Final Project: Phatic

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Jasmine Hu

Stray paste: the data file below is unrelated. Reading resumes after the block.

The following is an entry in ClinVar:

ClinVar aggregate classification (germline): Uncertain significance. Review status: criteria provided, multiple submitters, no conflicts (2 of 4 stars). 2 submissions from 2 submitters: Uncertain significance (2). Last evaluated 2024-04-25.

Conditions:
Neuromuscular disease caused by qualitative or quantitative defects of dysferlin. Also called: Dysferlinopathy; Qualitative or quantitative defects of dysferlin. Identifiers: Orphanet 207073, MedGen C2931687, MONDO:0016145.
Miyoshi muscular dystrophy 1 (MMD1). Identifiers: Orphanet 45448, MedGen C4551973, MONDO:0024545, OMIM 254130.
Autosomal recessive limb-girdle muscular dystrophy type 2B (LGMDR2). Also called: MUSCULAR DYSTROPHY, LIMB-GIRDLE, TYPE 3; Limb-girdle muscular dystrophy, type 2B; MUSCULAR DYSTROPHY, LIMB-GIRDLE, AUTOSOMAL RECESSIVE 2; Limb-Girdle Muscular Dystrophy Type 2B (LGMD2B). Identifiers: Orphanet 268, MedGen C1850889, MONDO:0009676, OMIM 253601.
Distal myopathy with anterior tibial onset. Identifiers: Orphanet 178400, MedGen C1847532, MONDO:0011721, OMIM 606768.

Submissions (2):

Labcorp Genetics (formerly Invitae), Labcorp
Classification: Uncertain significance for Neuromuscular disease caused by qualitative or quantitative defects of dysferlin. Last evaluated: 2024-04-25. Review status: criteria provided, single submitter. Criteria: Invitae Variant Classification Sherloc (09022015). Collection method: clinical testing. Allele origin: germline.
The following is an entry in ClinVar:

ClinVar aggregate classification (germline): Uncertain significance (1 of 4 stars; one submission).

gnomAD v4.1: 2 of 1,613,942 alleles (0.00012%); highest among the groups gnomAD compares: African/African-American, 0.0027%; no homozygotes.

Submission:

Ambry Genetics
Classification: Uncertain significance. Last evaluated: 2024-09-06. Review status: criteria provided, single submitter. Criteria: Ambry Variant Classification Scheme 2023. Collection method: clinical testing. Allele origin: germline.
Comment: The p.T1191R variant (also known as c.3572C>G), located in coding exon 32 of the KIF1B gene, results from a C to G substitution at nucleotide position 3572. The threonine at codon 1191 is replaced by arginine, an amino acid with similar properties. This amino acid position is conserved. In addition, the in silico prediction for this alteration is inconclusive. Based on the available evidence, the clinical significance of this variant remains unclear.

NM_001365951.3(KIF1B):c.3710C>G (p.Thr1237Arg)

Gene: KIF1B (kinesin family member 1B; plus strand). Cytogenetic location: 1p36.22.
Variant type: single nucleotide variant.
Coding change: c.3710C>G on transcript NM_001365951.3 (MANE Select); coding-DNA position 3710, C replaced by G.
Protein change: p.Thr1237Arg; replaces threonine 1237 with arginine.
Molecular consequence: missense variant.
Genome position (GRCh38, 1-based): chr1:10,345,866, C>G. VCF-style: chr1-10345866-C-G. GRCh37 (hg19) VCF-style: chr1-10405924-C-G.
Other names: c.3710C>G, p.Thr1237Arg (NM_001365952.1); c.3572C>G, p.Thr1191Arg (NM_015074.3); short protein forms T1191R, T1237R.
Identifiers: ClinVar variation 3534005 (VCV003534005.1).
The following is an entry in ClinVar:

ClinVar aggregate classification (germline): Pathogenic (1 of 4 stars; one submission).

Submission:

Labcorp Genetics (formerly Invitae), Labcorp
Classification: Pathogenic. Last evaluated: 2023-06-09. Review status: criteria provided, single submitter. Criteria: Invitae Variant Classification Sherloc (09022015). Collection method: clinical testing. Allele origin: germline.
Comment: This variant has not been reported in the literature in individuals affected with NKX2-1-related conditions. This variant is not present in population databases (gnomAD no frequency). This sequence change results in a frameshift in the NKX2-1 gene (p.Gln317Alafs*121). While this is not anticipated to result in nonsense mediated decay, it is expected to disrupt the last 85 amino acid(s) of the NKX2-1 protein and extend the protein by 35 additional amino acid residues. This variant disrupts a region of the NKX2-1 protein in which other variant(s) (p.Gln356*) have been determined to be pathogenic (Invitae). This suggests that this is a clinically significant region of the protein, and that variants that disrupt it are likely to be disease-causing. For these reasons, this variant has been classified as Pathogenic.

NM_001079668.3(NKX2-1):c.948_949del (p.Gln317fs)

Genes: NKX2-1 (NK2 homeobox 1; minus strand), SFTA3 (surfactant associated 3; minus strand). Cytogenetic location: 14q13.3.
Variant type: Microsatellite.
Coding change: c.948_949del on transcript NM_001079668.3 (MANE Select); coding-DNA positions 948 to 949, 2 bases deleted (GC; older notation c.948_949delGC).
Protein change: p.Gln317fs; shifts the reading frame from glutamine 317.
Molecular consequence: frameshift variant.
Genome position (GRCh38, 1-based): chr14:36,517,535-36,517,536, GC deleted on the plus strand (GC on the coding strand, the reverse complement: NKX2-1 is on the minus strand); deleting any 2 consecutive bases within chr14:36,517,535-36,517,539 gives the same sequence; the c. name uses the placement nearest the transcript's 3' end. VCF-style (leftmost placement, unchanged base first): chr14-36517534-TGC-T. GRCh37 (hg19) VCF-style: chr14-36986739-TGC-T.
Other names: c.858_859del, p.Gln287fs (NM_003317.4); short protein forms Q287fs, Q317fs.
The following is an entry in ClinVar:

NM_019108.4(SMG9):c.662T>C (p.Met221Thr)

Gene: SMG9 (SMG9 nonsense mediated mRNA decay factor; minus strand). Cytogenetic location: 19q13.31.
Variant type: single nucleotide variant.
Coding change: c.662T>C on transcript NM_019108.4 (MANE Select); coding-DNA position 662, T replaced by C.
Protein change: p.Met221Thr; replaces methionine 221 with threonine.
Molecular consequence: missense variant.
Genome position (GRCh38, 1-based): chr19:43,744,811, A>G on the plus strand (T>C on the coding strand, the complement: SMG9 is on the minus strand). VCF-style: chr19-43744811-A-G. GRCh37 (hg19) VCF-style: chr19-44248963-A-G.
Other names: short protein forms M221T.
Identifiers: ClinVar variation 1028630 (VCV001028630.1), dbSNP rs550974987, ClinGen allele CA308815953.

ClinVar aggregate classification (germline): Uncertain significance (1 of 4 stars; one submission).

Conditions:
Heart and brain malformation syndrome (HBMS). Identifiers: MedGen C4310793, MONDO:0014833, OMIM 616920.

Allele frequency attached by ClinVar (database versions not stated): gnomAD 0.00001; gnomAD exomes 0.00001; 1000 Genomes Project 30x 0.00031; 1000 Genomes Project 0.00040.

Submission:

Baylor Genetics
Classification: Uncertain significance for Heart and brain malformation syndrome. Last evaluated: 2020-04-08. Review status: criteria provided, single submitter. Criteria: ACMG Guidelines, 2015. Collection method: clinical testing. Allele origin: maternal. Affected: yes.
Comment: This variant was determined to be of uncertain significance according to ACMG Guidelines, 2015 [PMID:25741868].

“Escoutatz!” the troubadour Marcabru seems to shout directly at us from the page in his song “Dirai vos senses doptanssa”- “Listen!” For us today, the command is a window into the original performative context of 12th century troubadour lyric, a vestigial organ from times when singer and audience experienced lyric as an act of bodily presence. The command – an example of what linguist Roman Jakobson called a “phatic function,” a message that “serves to establish, prolong, or discontinue communication” - at once evokes the feeling of performance, making us “listen,” while simultaneously reminding us that we receive lyric and words like “escoutatz” in a vastly different way from their original audience. When we perform our own internal readings of text, are we “listening” in the same way? How does the medium of a poem change it? Can a text shout? My project attempts to explore the dimensions and difficulties of accessing a troubadour song today through text, and the relationship between performance and text. I wanted to visually demonstrate the process of reading Marcabru’s words and how the process of reading allows a reader to access other worlds. The character of my video is a Marcabruian “noisemaker,” the crude figures of false love that Marcabru so often criticizes in his songs. He reads Marcabru’s song while listening to contemporary music. Gradually, though, the phatic function, in its repeated insistence, forces the music behind the poem’s own rhythm. “Escoutatz,” through repetition, transforms into a form of sound emptied of meaning, evoking the performative context even within the character’s own internal reading. Through techniques like timelapse photography and film reversal, I wanted to demonstrate poetic sound as a force of creation, potent even through text rather than performance, forming space and time within the character’s mind.